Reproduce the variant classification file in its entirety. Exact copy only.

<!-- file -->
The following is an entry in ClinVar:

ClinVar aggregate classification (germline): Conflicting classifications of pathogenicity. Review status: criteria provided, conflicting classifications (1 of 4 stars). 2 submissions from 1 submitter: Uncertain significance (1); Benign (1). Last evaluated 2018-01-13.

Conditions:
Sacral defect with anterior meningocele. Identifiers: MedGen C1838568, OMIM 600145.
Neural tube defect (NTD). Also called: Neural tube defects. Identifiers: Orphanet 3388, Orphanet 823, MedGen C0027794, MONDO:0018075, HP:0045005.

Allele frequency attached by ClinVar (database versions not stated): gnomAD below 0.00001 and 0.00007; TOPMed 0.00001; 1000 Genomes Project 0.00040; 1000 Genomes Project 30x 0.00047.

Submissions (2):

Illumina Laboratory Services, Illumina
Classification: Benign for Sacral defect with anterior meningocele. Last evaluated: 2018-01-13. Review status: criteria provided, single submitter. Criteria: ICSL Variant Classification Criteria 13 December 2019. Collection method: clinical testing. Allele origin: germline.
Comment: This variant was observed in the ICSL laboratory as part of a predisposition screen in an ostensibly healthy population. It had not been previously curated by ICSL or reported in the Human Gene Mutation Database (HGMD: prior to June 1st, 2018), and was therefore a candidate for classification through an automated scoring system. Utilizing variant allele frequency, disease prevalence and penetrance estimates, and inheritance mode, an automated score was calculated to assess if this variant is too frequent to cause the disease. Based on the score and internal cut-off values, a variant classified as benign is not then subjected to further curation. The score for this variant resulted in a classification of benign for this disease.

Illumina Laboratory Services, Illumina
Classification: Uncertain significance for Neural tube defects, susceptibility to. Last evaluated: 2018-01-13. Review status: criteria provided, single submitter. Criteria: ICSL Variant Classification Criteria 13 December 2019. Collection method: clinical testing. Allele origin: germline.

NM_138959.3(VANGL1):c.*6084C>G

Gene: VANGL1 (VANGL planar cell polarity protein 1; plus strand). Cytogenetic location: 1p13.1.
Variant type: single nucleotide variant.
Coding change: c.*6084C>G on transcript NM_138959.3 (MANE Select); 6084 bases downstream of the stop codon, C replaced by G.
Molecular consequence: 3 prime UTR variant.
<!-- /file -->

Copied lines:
The following is an entry in ClinVar:

ClinVar aggregate classification (germline): Conflicting classifications of pathogenicity. Review status: criteria provided, conflicting classifications (1 of 4 stars). 2 submissions from 1 submitter: Uncertain significance (1); Benign (1). Last evaluated 2018-01-13.

Conditions:
Sacral defect with anterior meningocele. Identifiers: MedGen C1838568, OMIM 600145.
Neural tube defect (NTD). Also called: Neural tube defects. Identifiers: Orphanet 3388, Orphanet 823, MedGen C0027794, MONDO:0018075, HP:0045005.

Allele frequency attached by ClinVar (database versions not stated): gnomAD below 0.00001 and 0.00007; TOPMed 0.00001; 1000 Genomes Project 0.00040; 1000 Genomes Project 30x 0.00047.

Submissions (2):

Illumina Laboratory Services, Illumina
Classification: Benign for Sacral defect with anterior meningocele. Last evaluated: 2018-01-13. Review status: criteria provided, single submitter. Criteria: ICSL Variant Classification Criteria 13 December 2019. Collection method: clinical testing. Allele origin: germline.
Comment: This variant was observed in the ICSL laboratory as part of a predisposition screen in an ostensibly healthy population. It had not been previously curated by ICSL or reported in the Human Gene Mutation Database (HGMD: prior to June 1st, 2018), and was therefore a candidate for classification through an automated scoring system. Utilizing variant allele frequency, disease prevalence and penetrance estimates, and inheritance mode, an automated score was calculated to assess if this variant is too frequent to cause the disease. Based on the score and internal cut-off values, a variant classified as benign is not then subjected to further curation. The score for this variant resulted in a classification of benign for this disease.

Illumina Laboratory Services, Illumina
Classification: Uncertain significance for Neural tube defects, susceptibility to. Last evaluated: 2018-01-13. Review status: criteria provided, single submitter. Criteria: ICSL Variant Classification Criteria 13 December 2019. Collection method: clinical testing. Allele origin: germline.

NM_138959.3(VANGL1):c.*6084C>G

Gene: VANGL1 (VANGL planar cell polarity protein 1; plus strand). Cytogenetic location: 1p13.1.
Variant type: single nucleotide variant.
Coding change: c.*6084C>G on transcript NM_138959.3 (MANE Select); 6084 bases downstream of the stop codon, C replaced by G.
Molecular consequence: 3 prime UTR variant.